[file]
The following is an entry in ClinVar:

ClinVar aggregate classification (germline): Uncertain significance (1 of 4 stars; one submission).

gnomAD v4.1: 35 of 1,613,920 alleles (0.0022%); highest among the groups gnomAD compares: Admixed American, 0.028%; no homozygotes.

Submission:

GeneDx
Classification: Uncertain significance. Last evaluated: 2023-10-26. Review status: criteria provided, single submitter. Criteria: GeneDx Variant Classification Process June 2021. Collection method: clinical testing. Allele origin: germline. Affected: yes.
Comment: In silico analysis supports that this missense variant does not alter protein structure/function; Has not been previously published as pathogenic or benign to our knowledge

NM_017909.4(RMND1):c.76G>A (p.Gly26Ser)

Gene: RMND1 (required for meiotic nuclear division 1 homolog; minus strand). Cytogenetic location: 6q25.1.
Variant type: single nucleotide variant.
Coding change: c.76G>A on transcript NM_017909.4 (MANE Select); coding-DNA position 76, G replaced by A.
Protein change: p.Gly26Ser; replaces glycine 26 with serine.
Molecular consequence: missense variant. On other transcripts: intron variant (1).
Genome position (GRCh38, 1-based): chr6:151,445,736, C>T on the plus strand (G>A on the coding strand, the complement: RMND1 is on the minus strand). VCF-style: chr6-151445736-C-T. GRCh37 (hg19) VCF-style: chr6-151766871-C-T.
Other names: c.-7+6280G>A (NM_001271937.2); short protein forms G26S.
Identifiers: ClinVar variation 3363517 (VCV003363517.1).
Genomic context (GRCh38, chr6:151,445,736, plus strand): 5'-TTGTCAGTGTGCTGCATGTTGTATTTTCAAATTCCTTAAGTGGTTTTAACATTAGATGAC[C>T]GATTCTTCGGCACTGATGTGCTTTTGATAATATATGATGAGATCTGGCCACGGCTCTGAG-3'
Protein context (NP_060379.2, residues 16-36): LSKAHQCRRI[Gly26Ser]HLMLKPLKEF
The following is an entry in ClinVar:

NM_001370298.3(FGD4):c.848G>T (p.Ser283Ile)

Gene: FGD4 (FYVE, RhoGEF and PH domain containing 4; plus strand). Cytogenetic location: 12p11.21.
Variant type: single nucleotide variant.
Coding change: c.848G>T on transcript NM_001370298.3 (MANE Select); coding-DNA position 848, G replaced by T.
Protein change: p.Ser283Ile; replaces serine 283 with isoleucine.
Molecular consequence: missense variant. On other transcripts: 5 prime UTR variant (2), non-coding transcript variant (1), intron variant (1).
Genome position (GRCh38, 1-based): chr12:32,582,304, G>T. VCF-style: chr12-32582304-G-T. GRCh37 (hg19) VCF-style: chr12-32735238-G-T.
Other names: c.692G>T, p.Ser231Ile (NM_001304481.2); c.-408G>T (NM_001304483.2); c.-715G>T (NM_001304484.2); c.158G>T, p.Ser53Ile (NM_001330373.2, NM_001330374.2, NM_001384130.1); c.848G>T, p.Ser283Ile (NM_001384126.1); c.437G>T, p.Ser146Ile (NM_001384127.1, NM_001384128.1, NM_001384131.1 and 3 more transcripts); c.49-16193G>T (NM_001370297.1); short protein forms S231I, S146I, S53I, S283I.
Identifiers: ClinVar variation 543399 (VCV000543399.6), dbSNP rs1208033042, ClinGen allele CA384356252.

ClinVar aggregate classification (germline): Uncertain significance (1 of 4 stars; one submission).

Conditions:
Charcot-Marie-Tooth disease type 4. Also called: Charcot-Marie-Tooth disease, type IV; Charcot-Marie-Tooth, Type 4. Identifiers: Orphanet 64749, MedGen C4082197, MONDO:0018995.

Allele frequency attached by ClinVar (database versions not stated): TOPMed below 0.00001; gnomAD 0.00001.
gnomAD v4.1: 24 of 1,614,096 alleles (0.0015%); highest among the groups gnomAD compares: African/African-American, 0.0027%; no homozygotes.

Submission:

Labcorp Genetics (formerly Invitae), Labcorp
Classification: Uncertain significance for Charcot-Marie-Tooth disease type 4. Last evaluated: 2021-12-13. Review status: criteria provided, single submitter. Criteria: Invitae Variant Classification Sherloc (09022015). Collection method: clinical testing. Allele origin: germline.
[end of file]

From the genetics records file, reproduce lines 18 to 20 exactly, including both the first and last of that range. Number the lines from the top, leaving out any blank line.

Protein context (NP_060379.2, residues 16-36): LSKAHQCRRI[Gly26Ser]HLMLKPLKEF
The following is an entry in ClinVar:

NM_001370298.3(FGD4):c.848G>T (p.Ser283Ile)